ESG investors skeptical of greenwashing and returns

As the hype for ESG incorporation grows, so do its skeptics.

Prominent reasons why investors mistrust ESG investments are greenwashing (misleading information about companies’ sustainability practices) and doubt over ESG ratings or measurements. Thirty-seven percent of those familiar with ESG investing said that greenwashing was a barrier to investing in ESG-focused assets, and 37% also claimed ESG measurement as a barrier.

In the United States, disclosures around sustainability practices and climate risks are voluntary. Because companies and the financial firms that offer ESG products can choose what to disclose and how to disclose it, there are gaps in ESG data that make it difficult for investors to compare assets. 

Engineers of wind turbine.

Engineers of wind turbines. (Photo by Getty Creative)

Third-party providers like Morningstar or Sustainalytics have tried to bridge these gaps by creating their own rating systems, but ESG performance can vary greatly across these ESG scores.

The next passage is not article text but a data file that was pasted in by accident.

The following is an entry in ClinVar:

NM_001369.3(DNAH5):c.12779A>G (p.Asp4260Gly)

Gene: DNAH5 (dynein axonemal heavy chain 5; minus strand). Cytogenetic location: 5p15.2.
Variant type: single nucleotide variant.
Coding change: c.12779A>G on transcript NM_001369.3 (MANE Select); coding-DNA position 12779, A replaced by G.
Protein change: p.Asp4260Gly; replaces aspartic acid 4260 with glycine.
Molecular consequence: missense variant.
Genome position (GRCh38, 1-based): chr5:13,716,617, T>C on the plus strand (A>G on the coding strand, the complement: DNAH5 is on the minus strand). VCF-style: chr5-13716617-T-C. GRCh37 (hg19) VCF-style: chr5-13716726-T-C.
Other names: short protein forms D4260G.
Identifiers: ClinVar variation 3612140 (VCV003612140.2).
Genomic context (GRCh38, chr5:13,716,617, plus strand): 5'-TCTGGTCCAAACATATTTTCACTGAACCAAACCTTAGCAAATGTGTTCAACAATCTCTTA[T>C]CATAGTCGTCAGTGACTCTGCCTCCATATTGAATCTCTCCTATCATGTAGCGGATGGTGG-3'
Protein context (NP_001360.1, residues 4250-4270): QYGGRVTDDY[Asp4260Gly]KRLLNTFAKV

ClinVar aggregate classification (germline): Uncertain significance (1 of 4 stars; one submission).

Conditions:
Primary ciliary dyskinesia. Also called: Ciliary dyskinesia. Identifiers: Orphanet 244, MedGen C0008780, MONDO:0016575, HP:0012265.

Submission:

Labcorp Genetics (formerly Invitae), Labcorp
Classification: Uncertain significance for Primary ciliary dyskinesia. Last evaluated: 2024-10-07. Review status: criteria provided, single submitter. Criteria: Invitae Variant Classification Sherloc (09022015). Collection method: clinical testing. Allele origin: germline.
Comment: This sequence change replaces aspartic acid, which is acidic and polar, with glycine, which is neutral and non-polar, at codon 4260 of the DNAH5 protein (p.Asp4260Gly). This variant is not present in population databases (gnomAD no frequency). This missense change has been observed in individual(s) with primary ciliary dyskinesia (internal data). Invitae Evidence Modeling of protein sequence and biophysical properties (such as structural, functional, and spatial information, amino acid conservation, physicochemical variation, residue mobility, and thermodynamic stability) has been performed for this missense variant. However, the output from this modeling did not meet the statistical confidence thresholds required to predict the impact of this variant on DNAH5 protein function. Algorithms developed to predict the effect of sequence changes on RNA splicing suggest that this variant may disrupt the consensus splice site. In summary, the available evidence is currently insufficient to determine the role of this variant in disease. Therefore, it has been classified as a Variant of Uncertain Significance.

This has led to criticism of ESG investing as a way for firms to command higher fees — and profits — by rebranding stocks or funds as ‘sustainable’ while the underlying holding minimally engages in sustainable practices, if at all.

Some, like the former chief investment officer for sustainable investing at BlackRock, have gone so far as to say that ESG investing may actually do more harm than good and stymie much-needed action on climate change. Without accountability or uniform standards, the ESG label may give cover to companies that are slow-walking climate action and other social actions.